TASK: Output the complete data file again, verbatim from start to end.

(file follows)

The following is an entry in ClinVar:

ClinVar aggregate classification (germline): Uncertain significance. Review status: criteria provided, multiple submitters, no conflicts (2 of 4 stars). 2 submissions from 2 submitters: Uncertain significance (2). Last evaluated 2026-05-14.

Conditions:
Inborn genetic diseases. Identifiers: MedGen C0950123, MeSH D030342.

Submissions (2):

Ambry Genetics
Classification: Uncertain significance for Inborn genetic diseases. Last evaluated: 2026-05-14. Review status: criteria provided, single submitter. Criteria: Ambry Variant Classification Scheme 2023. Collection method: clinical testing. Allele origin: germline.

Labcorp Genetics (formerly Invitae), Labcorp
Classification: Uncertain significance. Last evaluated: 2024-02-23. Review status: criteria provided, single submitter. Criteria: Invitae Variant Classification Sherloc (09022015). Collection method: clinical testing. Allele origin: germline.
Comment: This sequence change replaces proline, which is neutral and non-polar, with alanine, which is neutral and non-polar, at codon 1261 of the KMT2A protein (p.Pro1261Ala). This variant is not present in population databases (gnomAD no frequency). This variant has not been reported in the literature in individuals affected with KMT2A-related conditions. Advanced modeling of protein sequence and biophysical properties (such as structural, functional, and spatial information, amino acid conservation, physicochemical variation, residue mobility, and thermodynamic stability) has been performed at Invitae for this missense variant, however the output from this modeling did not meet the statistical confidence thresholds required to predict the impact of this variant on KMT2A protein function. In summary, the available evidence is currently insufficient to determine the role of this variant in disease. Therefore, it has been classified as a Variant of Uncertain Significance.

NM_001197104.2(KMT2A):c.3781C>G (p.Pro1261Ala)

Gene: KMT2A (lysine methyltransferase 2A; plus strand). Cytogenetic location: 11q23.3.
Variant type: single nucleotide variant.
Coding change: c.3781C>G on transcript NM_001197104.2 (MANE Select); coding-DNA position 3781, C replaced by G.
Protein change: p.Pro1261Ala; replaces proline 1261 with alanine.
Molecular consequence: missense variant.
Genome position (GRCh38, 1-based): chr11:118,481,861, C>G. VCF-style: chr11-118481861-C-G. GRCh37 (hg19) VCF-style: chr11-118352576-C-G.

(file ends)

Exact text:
The following is an entry in ClinVar:

ClinVar aggregate classification (germline): Uncertain significance. Review status: criteria provided, multiple submitters, no conflicts (2 of 4 stars). 2 submissions from 2 submitters: Uncertain significance (2). Last evaluated 2026-05-14.

Conditions:
Inborn genetic diseases. Identifiers: MedGen C0950123, MeSH D030342.

Submissions (2):

Ambry Genetics
Classification: Uncertain significance for Inborn genetic diseases. Last evaluated: 2026-05-14. Review status: criteria provided, single submitter. Criteria: Ambry Variant Classification Scheme 2023. Collection method: clinical testing. Allele origin: germline.

Labcorp Genetics (formerly Invitae), Labcorp
Classification: Uncertain significance. Last evaluated: 2024-02-23. Review status: criteria provided, single submitter. Criteria: Invitae Variant Classification Sherloc (09022015). Collection method: clinical testing. Allele origin: germline.
Comment: This sequence change replaces proline, which is neutral and non-polar, with alanine, which is neutral and non-polar, at codon 1261 of the KMT2A protein (p.Pro1261Ala). This variant is not present in population databases (gnomAD no frequency). This variant has not been reported in the literature in individuals affected with KMT2A-related conditions. Advanced modeling of protein sequence and biophysical properties (such as structural, functional, and spatial information, amino acid conservation, physicochemical variation, residue mobility, and thermodynamic stability) has been performed at Invitae for this missense variant, however the output from this modeling did not meet the statistical confidence thresholds required to predict the impact of this variant on KMT2A protein function. In summary, the available evidence is currently insufficient to determine the role of this variant in disease. Therefore, it has been classified as a Variant of Uncertain Significance.

NM_001197104.2(KMT2A):c.3781C>G (p.Pro1261Ala)

Gene: KMT2A (lysine methyltransferase 2A; plus strand). Cytogenetic location: 11q23.3.
Variant type: single nucleotide variant.
Coding change: c.3781C>G on transcript NM_001197104.2 (MANE Select); coding-DNA position 3781, C replaced by G.
Protein change: p.Pro1261Ala; replaces proline 1261 with alanine.
Molecular consequence: missense variant.
Genome position (GRCh38, 1-based): chr11:118,481,861, C>G. VCF-style: chr11-118481861-C-G. GRCh37 (hg19) VCF-style: chr11-118352576-C-G.